Showing posts with label Barbecue. Show all posts
Showing posts with label Barbecue. Show all posts

Oct 4, 2013

Barbecue vs. Grilling

These usually fit in any conversation about sausage. Barbecue or Barbeque or BBQ is slow cooking for several hours. Grilling is cooking fast, at a high temperature.

Barbecue is a method and apparatus for cooking food with the indirect heat and hot gases of a fire, smoking wood, or hot coals of charcoal and may include application of a marinade, spice rub, or basting sauce to the meat.

Grilling or broiling is a form of cooking that involves direct heat. Devices that grill are called grills. The definition varies widely by region and culture. In the United States and Canada, use of the word refers to cooking food directly over a source of dry heat, typically with the food sitting on a metal grate that leaves 'grill marks'. In the UK and other Commonwealth countries this would be referred to as barbecueing.

Grilling in the United Kingdom and Commonwealth countries (except Canada) generally refers to cooking food directly under a source of direct, dry heat. The grill is usually a separate part of an oven where the food is inserted just under the element. This is referred to as broiling in North America. To sum it up, whether grilled or barbecued, broiled or boiled, marinated or rubbed, slathered or dry, sausage is almost as good as bacon.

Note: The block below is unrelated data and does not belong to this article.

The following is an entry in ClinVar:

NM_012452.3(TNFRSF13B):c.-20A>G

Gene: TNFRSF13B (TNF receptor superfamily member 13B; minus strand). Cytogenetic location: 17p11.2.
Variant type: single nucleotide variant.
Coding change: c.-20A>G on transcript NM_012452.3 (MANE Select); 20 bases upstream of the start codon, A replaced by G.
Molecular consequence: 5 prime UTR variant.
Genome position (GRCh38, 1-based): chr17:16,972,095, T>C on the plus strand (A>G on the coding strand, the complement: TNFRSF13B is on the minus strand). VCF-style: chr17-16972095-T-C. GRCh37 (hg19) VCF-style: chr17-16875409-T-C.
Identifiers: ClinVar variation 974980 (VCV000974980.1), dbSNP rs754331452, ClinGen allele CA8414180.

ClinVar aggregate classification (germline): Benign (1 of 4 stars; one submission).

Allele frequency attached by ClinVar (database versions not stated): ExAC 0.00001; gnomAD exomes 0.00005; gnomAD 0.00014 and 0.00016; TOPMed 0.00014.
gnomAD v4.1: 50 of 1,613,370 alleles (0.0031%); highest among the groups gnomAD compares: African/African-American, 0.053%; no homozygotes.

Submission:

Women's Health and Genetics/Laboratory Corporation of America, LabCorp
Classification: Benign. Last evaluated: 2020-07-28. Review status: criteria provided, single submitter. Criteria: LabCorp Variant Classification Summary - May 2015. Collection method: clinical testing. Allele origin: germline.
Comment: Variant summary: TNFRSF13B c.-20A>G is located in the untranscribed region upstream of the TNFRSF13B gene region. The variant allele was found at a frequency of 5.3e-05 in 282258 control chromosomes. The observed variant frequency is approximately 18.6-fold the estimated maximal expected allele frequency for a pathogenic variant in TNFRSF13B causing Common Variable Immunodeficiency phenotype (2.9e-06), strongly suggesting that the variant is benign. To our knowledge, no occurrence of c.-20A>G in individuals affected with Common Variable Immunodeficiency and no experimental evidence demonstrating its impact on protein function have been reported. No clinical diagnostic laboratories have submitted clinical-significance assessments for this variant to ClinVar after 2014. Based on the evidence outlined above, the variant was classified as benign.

Aug 25, 2012

Picnics and Barbecues

Just about all the ingredients to make a perfect ‘All-American’ picnic come from German origins.

There is the hot dog, wiener, or a Frankfurter; a pork sausage that originated in 13th century Germany. We also cannot forget the Brats or Bratwurst and Knackwurst, both great grilled. All of these washed down with a chilled beer, while not originating in Germany, was certainly made popular there many years ago.

Ketchup was developed by Heinz, and Mayonnaise, developed by Hellman, both German immigrants. Some of those items are based off earlier recipes (Ancient Rome: ketchup; France: mayonnaise) but the favorites eaten today are definitely German.

Then, of course, there is the Potato Salad. There are many different versions to this dish, one of the most popular variations is the traditional German potato salad.